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In this episode we'll build a contact form for an existing Elixir Phoenix application. When a user submits the form, an email will be sent using the Bamboo library.
In part 4 of our Phoenix LiveView series we’ll use Phoenix Presence to track how many users are currently signed in to our application.
Often different layouts need to be rendered for different parts of a web application. In this episode we look at a few ways of doing this in Elixir.
In this episode we’ll explore Ecto.Multi in order to compose database transactions in Elixir.
Testing is an essential part of software development. In this episode we’ll get an introduction to testing in Elixir using the ExUnit test framework.
Often you’ll have sensitive information that you don’t want to show up logs. In this episode we’ll see how to configure Phoenix to specify what parameters you want filtered in your logs.
In this episode we’ll explore one way to use Phoenix to create a nested form that saves an associated record in our database.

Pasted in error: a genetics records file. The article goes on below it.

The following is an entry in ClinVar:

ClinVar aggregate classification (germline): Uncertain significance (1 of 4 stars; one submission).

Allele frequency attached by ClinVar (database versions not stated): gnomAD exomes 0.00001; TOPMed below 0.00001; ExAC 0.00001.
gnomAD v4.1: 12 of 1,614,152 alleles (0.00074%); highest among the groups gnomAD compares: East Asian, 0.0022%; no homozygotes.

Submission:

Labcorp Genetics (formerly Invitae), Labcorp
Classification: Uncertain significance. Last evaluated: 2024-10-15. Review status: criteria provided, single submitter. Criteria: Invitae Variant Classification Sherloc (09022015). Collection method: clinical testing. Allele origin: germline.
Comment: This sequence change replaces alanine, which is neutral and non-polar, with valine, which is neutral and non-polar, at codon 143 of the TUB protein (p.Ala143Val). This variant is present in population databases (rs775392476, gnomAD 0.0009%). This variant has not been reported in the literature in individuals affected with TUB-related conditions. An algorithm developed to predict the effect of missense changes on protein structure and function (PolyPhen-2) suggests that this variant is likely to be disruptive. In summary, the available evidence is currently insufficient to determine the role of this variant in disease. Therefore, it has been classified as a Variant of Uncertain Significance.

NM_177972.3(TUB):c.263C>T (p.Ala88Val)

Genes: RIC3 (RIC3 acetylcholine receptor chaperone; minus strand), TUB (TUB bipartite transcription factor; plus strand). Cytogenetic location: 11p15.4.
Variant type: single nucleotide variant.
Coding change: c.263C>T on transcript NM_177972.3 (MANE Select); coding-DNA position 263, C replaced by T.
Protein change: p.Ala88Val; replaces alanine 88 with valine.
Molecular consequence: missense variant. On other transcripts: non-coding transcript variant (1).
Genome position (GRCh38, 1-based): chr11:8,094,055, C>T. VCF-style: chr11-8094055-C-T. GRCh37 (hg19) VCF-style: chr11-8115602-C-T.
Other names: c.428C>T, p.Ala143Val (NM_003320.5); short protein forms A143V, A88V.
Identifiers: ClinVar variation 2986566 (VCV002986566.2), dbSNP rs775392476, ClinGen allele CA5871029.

In part 3 of our series we’ll broadcast album changes to all clients using Phoenix.PubSub and Phoenix LiveView.
In part 2 we’ll use Phoenix LiveView event bindings to dynamically render a form and save changes to the database. Our form will be validated using a changesets coming from LiveView.
In part 1 we get started by installing Phoenix LiveView and setting it up to work with an existing Elixir Phoenix application. Then we’ll update a page to render data using LiveView.
Now that we have our application generating API keys, we need to validate incoming API requests. In part 2 of this series, we’ll create a plug that validates the API key used.
There are many different ways to authorize API requests. In part 1 of this series we will setup an Elixir application to generate an API key we can use to authorize API requests with.